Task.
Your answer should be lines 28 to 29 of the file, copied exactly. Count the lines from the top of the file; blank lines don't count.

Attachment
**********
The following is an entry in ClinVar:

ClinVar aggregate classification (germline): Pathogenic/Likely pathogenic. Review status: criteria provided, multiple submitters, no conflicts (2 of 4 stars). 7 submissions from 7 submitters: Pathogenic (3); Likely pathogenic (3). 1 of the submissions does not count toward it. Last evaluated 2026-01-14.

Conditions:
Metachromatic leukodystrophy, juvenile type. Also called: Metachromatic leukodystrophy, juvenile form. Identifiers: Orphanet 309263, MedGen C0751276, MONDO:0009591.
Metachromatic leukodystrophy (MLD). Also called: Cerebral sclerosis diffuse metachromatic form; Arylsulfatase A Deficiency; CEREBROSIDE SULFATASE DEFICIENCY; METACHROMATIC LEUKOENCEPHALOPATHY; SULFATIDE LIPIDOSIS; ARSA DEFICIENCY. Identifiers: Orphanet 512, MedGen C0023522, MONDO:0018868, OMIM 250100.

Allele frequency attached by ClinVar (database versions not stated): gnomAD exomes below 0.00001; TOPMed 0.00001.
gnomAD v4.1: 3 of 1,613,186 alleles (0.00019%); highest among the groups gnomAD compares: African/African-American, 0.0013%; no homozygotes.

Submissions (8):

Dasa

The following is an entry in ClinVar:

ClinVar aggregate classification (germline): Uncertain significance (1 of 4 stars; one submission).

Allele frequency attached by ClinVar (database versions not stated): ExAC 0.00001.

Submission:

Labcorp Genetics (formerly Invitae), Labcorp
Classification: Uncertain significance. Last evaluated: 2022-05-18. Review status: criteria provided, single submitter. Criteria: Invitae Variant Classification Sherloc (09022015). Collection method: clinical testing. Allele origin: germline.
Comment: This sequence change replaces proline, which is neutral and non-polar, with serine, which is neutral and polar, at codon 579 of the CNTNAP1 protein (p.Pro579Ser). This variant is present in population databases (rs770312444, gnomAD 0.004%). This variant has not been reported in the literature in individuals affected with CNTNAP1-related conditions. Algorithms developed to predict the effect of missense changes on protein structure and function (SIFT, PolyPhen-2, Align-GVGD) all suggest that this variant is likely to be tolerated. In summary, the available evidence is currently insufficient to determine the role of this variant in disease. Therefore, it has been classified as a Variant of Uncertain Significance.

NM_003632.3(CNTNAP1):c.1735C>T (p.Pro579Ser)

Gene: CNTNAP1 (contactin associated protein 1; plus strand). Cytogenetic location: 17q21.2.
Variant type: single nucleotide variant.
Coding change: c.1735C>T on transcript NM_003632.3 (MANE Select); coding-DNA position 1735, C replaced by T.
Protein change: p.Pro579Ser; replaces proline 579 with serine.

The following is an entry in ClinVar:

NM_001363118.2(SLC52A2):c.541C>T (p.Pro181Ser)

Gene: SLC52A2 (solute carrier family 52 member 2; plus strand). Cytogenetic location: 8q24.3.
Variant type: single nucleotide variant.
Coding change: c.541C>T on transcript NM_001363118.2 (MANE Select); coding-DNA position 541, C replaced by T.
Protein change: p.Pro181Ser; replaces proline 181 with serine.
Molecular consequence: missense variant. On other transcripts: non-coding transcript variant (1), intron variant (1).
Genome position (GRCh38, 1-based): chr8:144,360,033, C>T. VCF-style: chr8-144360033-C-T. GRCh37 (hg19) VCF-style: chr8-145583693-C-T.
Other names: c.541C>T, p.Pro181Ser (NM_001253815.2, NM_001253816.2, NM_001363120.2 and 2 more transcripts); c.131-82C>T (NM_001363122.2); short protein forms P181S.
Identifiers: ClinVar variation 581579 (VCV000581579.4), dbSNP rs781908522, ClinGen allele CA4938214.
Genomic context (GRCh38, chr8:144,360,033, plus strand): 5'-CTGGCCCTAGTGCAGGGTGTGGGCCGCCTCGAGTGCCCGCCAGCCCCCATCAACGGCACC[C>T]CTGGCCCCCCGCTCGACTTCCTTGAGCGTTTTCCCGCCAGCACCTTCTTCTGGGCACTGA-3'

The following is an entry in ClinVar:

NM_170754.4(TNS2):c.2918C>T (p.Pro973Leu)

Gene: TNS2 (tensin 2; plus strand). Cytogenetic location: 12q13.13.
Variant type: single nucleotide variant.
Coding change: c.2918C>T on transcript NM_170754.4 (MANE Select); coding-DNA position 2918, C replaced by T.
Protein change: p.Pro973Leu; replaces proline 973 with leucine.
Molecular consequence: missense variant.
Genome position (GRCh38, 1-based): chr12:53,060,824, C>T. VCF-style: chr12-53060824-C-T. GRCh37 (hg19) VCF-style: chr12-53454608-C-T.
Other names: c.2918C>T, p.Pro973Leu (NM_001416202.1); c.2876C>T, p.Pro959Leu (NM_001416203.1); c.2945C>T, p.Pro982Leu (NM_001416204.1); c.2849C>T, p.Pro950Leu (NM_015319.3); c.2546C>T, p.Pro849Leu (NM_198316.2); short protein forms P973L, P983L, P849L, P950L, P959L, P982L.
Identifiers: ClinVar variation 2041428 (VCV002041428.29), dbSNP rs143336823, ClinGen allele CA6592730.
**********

Molecular consequence: missense variant. On other transcripts: non-coding transcript variant (1), intron variant (1).
Genome position (GRCh38, 1-based): chr8:144,360,033, C>T. VCF-style: chr8-144360033-C-T. GRCh37 (hg19) VCF-style: chr8-145583693-C-T.